These past six months have been the most radically transformative of my life. Six months ago, to this day, I received a phone call that initiated it all. Almost sounds like a cheesy movie intro. Allow me to backtrack. In March, I was working the front desk at work (at the Dickson Street Bookshop) when I received an email on my phone. It was from the University of Chicago and was notifying me that I could log into my account to view a message regarding my admissions status. It was terrible. I was so nervous, and I didn't want to check while I was at the front of the store, in case I had a breakdown in front of customers. Once I got back to my office, I logged in to discover I'd been offered a position in their Master's program. I was ecstatic. Jumping up and down in my chair kind of happy.

A couple of weeks later, I hitched a ride to Chicago with my roommate's girlfriend and another friend of ours (who happened to be going for their spring break). A friend of mine in Chicago offered to set me up with a job interview at his company, so I decided to go with it. Interview goes well, and on the morning of March 22, I receive a phone call offering me the job. And they wanted me to start on April 2nd. In the timespan of a 10 minute phone call, without talking it over with anybody in my life, I accepted the position and effectively committed to moving to Chicago on nine days' notice. 22 years in Arkansas (with a few months in Tulsa and Rome each) ended in one ten minute phone call.

I toured one apartment and nearly immediately signed a lease. I came back to Fayetteville to finish things up, although I had to go to Dallas for two days to audition for Jeopardy (I think I did well but I don't know if I'll be on the show; they only tell you that you made it if and when they want you to appear, and my window is for another year). I managed to say goodbye to most people, and somehow got everything I needed packed away, and then off to Chicago I went. My first few weeks in Chicago were fine. I was enjoying work. I met a boy and we started dating. I was falling in love with the city.


And then everything changed. Again. I was in Union Station, waiting for my good friend Carlos to arrive on a visit. All of a sudden, my phone notified me of an email. For those of you unfamiliar with AT&T service in Chicago, it's horrible. All that loaded of the email was the subject: "Exciting news from the Institute of Fine Arts!" I started to panic. A month previous I'd received an email simply titled "News from the Institute of Fine Arts." It informed me that I was on a very short waiting list for admissions. Suddenly, three weeks after moving to Chicago to go to school there, they dangle this carrot in front of me—"Exciting news." Commence panic as I wait for the email to load. And there it is: the one program I prioritized over the one at Chicago had finally let me in. It felt like a punch in the stomach. My reaction was visceral and highly negative. But I couldn't run from that news.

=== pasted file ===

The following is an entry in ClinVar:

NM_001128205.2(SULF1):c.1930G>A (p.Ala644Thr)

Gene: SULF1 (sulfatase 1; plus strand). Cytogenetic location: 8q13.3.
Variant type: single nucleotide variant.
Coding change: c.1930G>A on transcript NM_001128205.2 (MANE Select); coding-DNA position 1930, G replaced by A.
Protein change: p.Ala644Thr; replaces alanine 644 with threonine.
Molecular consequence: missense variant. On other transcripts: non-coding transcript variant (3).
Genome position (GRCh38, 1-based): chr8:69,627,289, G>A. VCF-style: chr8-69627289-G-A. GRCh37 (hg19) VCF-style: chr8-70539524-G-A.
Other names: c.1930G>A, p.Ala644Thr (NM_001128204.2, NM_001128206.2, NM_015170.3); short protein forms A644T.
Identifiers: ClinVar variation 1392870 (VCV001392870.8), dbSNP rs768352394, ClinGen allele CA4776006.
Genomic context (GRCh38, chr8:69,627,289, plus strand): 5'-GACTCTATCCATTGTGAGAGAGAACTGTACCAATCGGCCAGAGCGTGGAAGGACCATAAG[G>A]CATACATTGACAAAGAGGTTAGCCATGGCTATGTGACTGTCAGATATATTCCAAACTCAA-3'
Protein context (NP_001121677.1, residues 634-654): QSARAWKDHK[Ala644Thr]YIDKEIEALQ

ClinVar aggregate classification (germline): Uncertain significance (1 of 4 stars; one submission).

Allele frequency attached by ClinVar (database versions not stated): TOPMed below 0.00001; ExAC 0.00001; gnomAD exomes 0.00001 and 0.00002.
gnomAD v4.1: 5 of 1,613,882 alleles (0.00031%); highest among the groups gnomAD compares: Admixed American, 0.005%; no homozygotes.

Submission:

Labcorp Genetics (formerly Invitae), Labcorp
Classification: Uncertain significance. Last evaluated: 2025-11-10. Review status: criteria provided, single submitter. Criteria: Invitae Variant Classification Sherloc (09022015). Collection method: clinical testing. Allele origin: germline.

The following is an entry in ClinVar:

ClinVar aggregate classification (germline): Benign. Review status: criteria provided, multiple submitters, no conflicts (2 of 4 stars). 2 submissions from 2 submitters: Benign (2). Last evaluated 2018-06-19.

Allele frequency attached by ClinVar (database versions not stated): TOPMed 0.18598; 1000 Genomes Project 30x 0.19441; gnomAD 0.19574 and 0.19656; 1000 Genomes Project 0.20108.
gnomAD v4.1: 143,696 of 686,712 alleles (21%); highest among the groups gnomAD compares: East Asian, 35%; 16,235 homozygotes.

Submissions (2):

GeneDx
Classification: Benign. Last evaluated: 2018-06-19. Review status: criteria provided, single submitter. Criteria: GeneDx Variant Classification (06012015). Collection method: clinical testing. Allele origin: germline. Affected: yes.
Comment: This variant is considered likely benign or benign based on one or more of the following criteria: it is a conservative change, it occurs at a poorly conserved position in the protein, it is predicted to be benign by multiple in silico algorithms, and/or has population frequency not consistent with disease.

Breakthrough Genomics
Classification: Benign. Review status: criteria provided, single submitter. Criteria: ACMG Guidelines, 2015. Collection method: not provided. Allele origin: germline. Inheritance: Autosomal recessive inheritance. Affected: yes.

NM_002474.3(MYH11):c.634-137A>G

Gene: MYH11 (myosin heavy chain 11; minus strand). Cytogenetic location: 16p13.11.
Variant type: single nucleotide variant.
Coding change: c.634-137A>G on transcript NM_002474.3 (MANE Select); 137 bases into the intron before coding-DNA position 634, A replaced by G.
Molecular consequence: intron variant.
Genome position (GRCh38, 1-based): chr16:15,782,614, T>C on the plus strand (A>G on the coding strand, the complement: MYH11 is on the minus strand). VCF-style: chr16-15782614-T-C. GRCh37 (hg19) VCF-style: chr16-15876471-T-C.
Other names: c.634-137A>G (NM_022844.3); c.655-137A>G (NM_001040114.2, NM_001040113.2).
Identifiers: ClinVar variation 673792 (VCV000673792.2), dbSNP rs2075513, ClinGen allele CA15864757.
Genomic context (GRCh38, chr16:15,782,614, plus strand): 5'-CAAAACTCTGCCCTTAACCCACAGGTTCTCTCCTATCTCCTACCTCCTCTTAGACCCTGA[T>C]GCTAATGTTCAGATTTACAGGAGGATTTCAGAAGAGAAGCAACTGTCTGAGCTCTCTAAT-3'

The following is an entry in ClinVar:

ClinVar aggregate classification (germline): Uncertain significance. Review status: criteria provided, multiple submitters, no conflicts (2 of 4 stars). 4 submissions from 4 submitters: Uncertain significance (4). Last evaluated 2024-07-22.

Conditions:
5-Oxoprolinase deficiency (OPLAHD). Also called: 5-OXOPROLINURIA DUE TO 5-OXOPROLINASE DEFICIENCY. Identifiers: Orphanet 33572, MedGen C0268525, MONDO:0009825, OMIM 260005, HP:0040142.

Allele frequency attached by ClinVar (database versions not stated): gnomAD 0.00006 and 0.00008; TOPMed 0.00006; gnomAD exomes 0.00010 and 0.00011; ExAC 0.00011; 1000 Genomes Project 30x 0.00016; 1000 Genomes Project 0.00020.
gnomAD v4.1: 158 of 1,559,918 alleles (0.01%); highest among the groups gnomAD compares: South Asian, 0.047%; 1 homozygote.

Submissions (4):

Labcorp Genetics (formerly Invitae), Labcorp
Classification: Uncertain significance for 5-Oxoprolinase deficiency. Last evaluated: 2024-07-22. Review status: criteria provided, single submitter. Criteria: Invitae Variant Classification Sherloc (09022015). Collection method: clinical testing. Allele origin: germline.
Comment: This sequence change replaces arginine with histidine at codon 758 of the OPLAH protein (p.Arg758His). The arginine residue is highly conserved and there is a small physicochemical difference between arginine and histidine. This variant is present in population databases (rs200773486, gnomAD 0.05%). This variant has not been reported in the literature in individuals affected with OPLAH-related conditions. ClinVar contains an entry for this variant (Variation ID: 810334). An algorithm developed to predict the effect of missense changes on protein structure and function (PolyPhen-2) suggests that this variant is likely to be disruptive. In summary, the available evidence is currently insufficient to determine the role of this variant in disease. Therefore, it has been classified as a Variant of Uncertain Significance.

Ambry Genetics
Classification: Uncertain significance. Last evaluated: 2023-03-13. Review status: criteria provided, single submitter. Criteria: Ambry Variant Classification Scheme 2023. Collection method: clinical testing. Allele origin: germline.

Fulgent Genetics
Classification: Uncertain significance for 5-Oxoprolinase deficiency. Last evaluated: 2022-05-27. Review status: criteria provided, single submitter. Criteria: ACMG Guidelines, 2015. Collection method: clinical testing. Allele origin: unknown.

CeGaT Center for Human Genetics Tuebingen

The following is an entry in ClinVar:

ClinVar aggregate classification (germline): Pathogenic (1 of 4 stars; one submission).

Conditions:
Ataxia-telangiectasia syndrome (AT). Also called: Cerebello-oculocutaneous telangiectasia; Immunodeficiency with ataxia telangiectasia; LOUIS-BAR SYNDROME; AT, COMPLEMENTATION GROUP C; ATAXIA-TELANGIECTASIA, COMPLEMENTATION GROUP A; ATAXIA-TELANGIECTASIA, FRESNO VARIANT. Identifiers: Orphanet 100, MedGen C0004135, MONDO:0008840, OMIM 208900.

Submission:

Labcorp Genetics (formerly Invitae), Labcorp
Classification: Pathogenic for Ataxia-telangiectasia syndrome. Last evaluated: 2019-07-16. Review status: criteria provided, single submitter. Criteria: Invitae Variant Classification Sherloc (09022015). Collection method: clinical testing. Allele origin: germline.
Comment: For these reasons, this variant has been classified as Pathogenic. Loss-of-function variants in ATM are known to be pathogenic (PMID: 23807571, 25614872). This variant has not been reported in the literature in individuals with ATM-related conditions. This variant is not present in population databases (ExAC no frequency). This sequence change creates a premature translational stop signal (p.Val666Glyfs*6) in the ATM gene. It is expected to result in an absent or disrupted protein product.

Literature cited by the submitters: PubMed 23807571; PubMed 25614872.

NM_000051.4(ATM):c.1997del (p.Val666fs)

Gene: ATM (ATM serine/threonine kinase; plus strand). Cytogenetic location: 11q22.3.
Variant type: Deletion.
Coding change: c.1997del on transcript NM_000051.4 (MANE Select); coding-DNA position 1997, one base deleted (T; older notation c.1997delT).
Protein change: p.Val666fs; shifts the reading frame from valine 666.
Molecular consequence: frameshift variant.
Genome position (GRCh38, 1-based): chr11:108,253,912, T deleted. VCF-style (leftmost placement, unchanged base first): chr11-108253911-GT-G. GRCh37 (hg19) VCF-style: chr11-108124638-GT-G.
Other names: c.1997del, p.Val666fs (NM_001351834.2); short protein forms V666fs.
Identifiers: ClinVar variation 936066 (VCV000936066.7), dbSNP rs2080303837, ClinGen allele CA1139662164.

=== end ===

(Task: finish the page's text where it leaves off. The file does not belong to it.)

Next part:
This raised the question of what to do with Chicago. After committing to come to New York, I did the only thing I could: I enjoyed Chicago to its fullest. I jokingly called it summer camp. I made some really great friendships with some really great people. And while I was there, my mother sold the house I grew up in and moved (which wasn't on the radar when I left), one of my sisters got pregnant, there were deaths in my family.

I love Chicago. It's an amazing city. As one of my out-of-town friends said, when I was showing him around, "for someone who isn't going to stay here, you're still investing a lot into local pride." It was a city I'd always heard lauded and never expected anything from. And it delivered. But it also felt weird knowing I'd be leaving so soon. Eventually it developed a sort of limbo quality, where near the end I was avoiding making connections I'd otherwise have loved to make.

And then as quickly as I came, I left.


I've been in New York a little over a month now. I haven't taken to it like I took to Chicago. It's a bigger city, and I don't have a job or a fixed routine yet, so I haven't been very social. I've been meeting people where I can but it's still been pretty scattershot. And just like in Chicago, life at home is going on without me: my only unmarried sister is now engaged. Another death in the family.

To restart everything once is a big enough ordeal. And I've done it twice in six months. Never would I have predicted this, but I'm glad I've done what I have: when faced with several life-altering decisions, I made my choices quickly, stuck to them, and executed them all. It was almost shockingly easy. Some stuff just fell into place.

It's not the first time I've made a huge change in my life (although it's by far a rapid succession of those most huge), and underscores what I learned the first time: creating change is not difficult, but committing to it is. But once you're committed, once you accept that change, putting it into action is the easy part.